Log in Newsletter



By Bill McFadyen

Hurley Randall of Falcon went to work for my Dad at McFadyen Music about the time I entered the world. He stayed on the payroll until he left this world in 1990. His original role with the business was selling Wurlitzer pianos displayed at the Gillespie Street location, the store we always referred to as “The Warehouse.” We brothers played hide-and-seek between the rows of pianos during our occasional visits.
As the decades passed, piano sales moved to Cross Creek Mall and eventually to McPherson Church Road. Mr. Randall’s role moved to fleet management and to chief advocate for my father. If Dad needed something delivered or some errand completed, Hurley Randall was the method of completion.
In my teenaged summers in the mid-70s, I began to work in The Warehouse. As Mr. Randall served Dad, so did I serve Mr.

Randall. One of my favorite duties happened around 3 p.m. It became my job to say, “Yes sir” as the answer to his question, “Are you ready?” It was not my job (or anyone else’s that I witnessed) to ask where we were going. In his truck – always a Chevrolet, always from M&O downtown – we eased along Southern Avenue with the windows down and the air conditioner on. “The best way to keep from getting a speeding ticket,” he would say, “is to not speed.” We never got one.

Our destination was the soda counter at Massey Hill Drug Store. He ordered two vanilla milkshakes. They arrived in the same stainless cup in which they had been spun into creation along with a short water glass. I was there for the frozen sweetness on a hot summer day. Mr. Randall was there to harangue the waitresses, which suited me just fine, because when I slurped the bottom of my glass with the straw, Mr. Randall slid the balance of his shake over to me. Then, if Dad was in the office that afternoon, we would order one to go, and (slowly) backtrack to The Warehouse. I went back to the shipping table; Mr. Randall disappeared into Dad’s office.

There were two other things that Dad loved in the summer: Silver Queen corn and fresh peaches. If there was any question as to how Mr. Randall earned his keep – and there was not – it was answered by the appearance of Falcon-grown corn in bushel baskets in late June. Mr. Randall would arrive early in the morning, and when Dad walked into his office, the corn was on top of the air conditioning register. Dad would hand out a little – not a lot – to some of the employees, but most of it went to the downstairs refrigerator at our house.

Dad ate corn long ways, end to end, working from left to right, like the flow of a typewriter. Dad was a healthy guy, but not when it came to corn. Each row got its own knife full of butter followed by a dashing of salt. By the time he got to the last row, he could roll it on the plate where the melted oil and salt had pooled.

Then there were the peaches. Peaches grown in Mc Bee, S.C. I never made that trip with Mr. Randall. Based on the pace at which we would go Massey Hill Drug, it probably took him a couple of days to roundtrip to McBee, so I guess my parents did not want me on overnighters. Just like with the corn, Hurley would show up with a basket of peaches straight off the trees in McBee. He would take them into the darkened office and leave them on the desk. No clue of them was given in their first salutation of the day, but when the light flicked on, Dad would reverse out of the office, and he and Hurley Randall shared a couple of moments about the peach crop that year. Both Giver and Getter were obviously happy.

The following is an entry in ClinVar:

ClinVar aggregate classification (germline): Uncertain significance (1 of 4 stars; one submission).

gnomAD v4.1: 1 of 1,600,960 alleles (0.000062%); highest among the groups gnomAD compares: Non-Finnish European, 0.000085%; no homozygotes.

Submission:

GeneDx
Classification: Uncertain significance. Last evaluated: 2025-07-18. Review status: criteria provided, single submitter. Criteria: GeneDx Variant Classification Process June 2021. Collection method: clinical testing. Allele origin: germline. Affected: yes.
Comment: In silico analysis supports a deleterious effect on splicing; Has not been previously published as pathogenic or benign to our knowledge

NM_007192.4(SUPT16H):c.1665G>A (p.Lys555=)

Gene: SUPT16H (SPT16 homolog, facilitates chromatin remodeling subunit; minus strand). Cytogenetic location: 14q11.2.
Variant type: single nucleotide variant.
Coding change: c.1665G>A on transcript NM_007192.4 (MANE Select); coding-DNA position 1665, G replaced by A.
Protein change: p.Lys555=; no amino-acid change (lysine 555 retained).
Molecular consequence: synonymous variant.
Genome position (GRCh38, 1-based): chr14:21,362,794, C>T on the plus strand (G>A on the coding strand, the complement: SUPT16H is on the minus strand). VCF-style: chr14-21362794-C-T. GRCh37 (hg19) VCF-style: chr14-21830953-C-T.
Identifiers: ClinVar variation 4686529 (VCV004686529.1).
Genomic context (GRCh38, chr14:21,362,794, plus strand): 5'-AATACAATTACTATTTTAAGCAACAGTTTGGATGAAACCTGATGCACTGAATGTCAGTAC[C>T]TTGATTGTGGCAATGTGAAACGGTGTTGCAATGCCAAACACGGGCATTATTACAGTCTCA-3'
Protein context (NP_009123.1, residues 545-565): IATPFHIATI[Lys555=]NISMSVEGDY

Dad ate his peaches peeled, with sugar, and in milk or on ice cream. Mom would occasionally concoct cobblers and such, but Dad was a purist to his peeled, sugary, milky chunks of gold.

After Hurley Randall died, I can remember hearing Dad lament the death of his supply chain to fresh corn and McBee peaches. There was a far greater depth to the loss, but the omission of that corn and those McBee peaches were a poignant reminder of adopted family gone from this world.
Since the dissolution of McFadyen Music, I have made sure that my primary employers were people who did substantial business with Hoke County Sand Company. Britt Riddle is The Man when it comes to growing sweet corn, and Tommy O’Brien and he are exceedingly generous with it to those companies that keep them in business. I try not to take vacation days in June for fear of missing out on the trickle-down theory of fresh corn distribution.

I was driving to work a few weeks back, and instead of continuing up Bragg Boulevard, I veered left and up the Haymont Hill. I passed Highland Presbyterian on my left, and just ahead in Tildon Downing’s parking lot, I saw the familiar pick-up truck with its wooden shelves built onto the bed and the telltale red baskets lined up on those shelves. I stopped for The Peach Man from McBee, SC. We traded Hey-Buds and winter highlights before getting down to the stress-free negotiation over a peck of peaches. I then inflicted upon myself the discipline of not eating one before arriving at my office.
Once there, I handed out a peach to anyone who wanted one. I sat at my desk and took out the oversized pocketknife in my top drawer, placed a paper towel in the middle of my desk, and began the dissection of the first fruit of the vine.

I make one cut from top to bottom on the highest ridge of my peach. Then I make angled wedges with each subsequent cut, lifting them out with the knife as they are formed, and eating the wedge right off the blade. Peach juice drips down my chin. It tastes like every summer vacation ever taken. It tastes like the love of two men gone from me. It tastes like boyhood.
The two chairs across my desk are empty. Or are they? I pause between slices just to confirm that there is no milkshake within my reach.